0




Dennis Farina (February 29, 1944 â€" July 22, 2013) was an American actor of film and television and former Chicago police officer. He was a character actor, often typecast as a mobster or police officer. His most known film roles are those of mobster Jimmy Serrano in the comedy Midnight Run and Ray "Bones" Barboni in Get Shorty. He starred on television as Lieutenant Mike Torello on Crime Story and as NYPD Detective Joe Fontana on Law & Order. He also hosted and narrated a revived version of Unsolved Mysteries. His last major television role was in HBO's Luck, which premiered on January 29, 2012.

Early life


Dennis Farina

Farina was born in Chicago, Illinois, to Sicilian-American parents Joseph Farina, a doctor, and his wife Yolanda Donati. His father was from Villalba, Sicily. He had three brothers and three sisters.

Before becoming an actor, Farina served three years in the United States Army, followed by 18 years in the Chicago Police Department's burglary division, from 1967 to 1985.

Career in show business


Dennis Farina

Farina began working for director Michael Mann as a police consultant, which led Mann to cast him in a small role in the 1981 film Thief. Farina moonlighted as an actor in Chicago-based films (like Code of Silence, a 1985 Chuck Norris film) and theater before Mann chose him for his Crime Story series, which aired on NBC from 1986-88. Farina played mobster Albert Lombard in Mann's previous hit television show, Miami Vice. He later starred as the title character in Buddy Faro, a 1988 private-detective series on CBS.

Two of his best-known movie characters are Jimmy Serrano, the mob boss from Midnight Run, and Ray "Bones" Barboni, a rival criminal to Chili Palmer in Get Shorty. Farina also played FBI Agent Jack Crawford in the first Hannibal Lecter crime film, Michael Mann's Manhunter.

Other movies include Steven Spielberg's Saving Private Ryan (as Lieutenant Colonel Walter Anderson) and in various cops-and-robbers stories including Striking Distance, Another Stakeout, Snatch, The Mod Squad, Reindeer Games, Men of Respect, Big Trouble and Out of Sight. He played a baseball manager in Little Big League and a basketball coach in Eddie.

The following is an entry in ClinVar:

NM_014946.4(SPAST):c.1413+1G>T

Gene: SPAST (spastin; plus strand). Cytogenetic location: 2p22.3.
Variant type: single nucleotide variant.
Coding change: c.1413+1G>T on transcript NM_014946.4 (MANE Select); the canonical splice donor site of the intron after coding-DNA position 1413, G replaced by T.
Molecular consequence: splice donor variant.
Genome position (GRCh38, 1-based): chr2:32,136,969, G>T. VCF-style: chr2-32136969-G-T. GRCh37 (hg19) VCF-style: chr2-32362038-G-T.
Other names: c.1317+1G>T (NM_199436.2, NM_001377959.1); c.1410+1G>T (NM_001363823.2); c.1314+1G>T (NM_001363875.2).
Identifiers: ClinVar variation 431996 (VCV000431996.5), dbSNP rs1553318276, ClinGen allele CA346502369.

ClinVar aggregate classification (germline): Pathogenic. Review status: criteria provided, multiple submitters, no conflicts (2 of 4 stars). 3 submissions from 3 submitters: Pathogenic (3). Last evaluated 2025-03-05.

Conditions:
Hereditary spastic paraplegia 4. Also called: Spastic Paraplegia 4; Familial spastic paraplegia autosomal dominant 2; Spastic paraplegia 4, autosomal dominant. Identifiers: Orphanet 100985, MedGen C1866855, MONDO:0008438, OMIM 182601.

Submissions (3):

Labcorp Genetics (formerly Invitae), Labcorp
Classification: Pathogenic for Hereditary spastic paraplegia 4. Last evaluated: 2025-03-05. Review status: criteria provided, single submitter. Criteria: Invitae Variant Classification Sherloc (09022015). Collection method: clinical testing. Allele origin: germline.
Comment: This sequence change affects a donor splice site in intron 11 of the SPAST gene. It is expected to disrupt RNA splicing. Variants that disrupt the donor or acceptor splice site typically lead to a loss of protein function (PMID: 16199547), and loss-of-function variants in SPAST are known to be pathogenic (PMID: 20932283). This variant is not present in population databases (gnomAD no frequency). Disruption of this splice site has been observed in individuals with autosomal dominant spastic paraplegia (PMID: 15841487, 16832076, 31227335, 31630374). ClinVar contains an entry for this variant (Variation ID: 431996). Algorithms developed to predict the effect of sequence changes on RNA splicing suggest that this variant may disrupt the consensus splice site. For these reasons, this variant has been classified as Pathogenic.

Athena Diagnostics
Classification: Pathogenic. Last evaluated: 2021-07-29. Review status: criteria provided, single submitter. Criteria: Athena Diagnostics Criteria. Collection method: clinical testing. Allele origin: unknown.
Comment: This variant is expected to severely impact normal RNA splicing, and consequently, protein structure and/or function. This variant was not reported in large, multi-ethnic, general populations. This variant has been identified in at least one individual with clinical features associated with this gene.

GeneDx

In a leading-man role and a departure from his usual parts, Farina co-starred with Bette Midler in a romantic comedy, That Old Feeling, directed by Carl Reiner in 1997.

Farina had a flair for comedy. He won an American Comedy Award for his performance in Get Shorty and starred in a television sitcom, In-Laws, from 2002 until 2003. He appeared in 2002's Stealing Harvard, a comedy in which he played a detective. He also had a comic role opposite Ed Harris and Helen Hunt in the HBO production of Empire Falls in 2005 and opposite Alan Rickman in 2008's Bottle Shock.

His distinctive voice was put to use in early 2005, when Farina provided the voice of aging boxer-turned-superhero Wildcat on Justice League Unlimited. In early 2013, he voiced the father of Daffy Duck's girlfriend on The Looney Tunes Show, and played himself in an April 13, 2014 episode of the animated series Family Guy called "The Most Interesting Man in the World," aired posthumously, one of his final acting roles.

In 2004, the producers of the television series Law & Order hired Farina as Det. Joe Fontana; following the departure of longtime cast member Jerry Orbach. Farina stayed on the show for two seasons, but his character was not as popular as Orbach's Det. Lennie Briscoe had been. In May 2006, it was announced Farina was leaving Law & Order for other projects, including 2007's You Kill Me opposite Ben Kingsley and 2008's What Happens in Vegas with Cameron Diaz and Ashton Kutcher.